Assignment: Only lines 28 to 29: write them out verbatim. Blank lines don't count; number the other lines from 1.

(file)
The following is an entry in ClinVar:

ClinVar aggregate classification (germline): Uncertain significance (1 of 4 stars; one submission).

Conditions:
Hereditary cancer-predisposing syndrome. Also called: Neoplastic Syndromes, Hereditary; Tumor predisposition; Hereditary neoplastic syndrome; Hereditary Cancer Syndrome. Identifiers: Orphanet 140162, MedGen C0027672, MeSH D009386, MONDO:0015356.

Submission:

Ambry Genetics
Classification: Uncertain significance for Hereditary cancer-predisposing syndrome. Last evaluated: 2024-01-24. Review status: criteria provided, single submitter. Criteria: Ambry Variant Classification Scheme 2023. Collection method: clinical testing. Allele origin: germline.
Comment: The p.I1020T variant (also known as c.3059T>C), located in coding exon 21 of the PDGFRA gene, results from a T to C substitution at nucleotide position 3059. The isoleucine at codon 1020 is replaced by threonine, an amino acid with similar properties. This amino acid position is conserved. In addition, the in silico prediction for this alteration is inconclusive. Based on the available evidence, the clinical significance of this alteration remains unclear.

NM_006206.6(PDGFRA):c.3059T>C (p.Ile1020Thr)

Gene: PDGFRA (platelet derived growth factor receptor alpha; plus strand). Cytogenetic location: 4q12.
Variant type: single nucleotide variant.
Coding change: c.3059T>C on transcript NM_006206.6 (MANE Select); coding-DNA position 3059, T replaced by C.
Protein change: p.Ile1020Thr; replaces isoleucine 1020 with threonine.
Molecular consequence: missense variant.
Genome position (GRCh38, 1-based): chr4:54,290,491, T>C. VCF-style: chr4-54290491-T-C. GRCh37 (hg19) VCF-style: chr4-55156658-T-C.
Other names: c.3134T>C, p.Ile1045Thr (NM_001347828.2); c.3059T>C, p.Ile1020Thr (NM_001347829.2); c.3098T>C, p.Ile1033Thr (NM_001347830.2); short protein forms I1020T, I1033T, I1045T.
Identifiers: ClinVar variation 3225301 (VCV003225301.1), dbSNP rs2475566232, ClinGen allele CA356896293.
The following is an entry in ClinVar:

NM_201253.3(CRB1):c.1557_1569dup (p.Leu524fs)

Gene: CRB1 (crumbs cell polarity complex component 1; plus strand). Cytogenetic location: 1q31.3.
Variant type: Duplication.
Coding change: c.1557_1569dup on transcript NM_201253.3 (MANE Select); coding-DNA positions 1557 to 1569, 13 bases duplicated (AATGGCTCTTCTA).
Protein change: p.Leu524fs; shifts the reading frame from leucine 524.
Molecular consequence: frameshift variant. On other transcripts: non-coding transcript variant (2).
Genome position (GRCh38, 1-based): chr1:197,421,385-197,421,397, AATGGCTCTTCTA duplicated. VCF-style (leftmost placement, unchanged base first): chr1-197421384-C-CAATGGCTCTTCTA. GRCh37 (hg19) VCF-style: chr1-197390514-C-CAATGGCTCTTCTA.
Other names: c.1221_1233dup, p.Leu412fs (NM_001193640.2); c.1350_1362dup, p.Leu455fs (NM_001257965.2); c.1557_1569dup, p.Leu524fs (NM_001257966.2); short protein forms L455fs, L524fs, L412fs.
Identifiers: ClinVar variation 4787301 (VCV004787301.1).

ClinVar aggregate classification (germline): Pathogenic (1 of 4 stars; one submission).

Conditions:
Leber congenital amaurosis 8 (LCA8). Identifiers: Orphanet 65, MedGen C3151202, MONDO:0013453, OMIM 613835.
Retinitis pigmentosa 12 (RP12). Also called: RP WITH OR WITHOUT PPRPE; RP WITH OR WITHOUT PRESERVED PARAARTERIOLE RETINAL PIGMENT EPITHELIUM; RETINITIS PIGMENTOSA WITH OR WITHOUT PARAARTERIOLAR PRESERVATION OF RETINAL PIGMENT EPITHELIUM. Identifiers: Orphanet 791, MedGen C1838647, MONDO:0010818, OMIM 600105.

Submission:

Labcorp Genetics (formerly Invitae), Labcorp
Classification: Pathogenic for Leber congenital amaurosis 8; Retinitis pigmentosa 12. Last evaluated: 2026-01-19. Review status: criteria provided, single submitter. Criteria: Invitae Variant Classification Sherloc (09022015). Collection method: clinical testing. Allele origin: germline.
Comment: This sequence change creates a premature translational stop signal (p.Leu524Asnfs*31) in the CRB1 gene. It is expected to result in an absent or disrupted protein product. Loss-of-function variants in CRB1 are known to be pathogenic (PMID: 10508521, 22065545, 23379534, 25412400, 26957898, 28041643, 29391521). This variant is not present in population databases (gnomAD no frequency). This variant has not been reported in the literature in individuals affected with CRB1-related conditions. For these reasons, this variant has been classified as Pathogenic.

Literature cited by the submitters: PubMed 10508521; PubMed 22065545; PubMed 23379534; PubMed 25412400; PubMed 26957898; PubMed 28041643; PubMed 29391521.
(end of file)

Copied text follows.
ClinVar aggregate classification (germline): Pathogenic (1 of 4 stars; one submission).

Conditions: